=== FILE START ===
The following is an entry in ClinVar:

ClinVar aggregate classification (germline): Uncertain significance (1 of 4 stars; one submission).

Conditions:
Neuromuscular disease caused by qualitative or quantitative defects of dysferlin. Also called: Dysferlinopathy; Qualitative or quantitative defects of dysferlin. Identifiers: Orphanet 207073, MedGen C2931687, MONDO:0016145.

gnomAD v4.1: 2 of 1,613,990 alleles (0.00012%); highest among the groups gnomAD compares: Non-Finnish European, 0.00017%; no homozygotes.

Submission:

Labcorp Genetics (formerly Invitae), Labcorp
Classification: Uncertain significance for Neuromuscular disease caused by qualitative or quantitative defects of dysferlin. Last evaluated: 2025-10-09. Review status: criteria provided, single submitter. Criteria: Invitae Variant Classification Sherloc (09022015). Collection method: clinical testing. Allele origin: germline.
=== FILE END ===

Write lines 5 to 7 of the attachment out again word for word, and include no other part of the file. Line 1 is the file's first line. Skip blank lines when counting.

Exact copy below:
gnomAD v4.1: 2 of 1,613,990 alleles (0.00012%); highest among the groups gnomAD compares: Non-Finnish European, 0.00017%; no homozygotes.

Submission:

Labcorp Genetics (formerly Invitae), Labcorp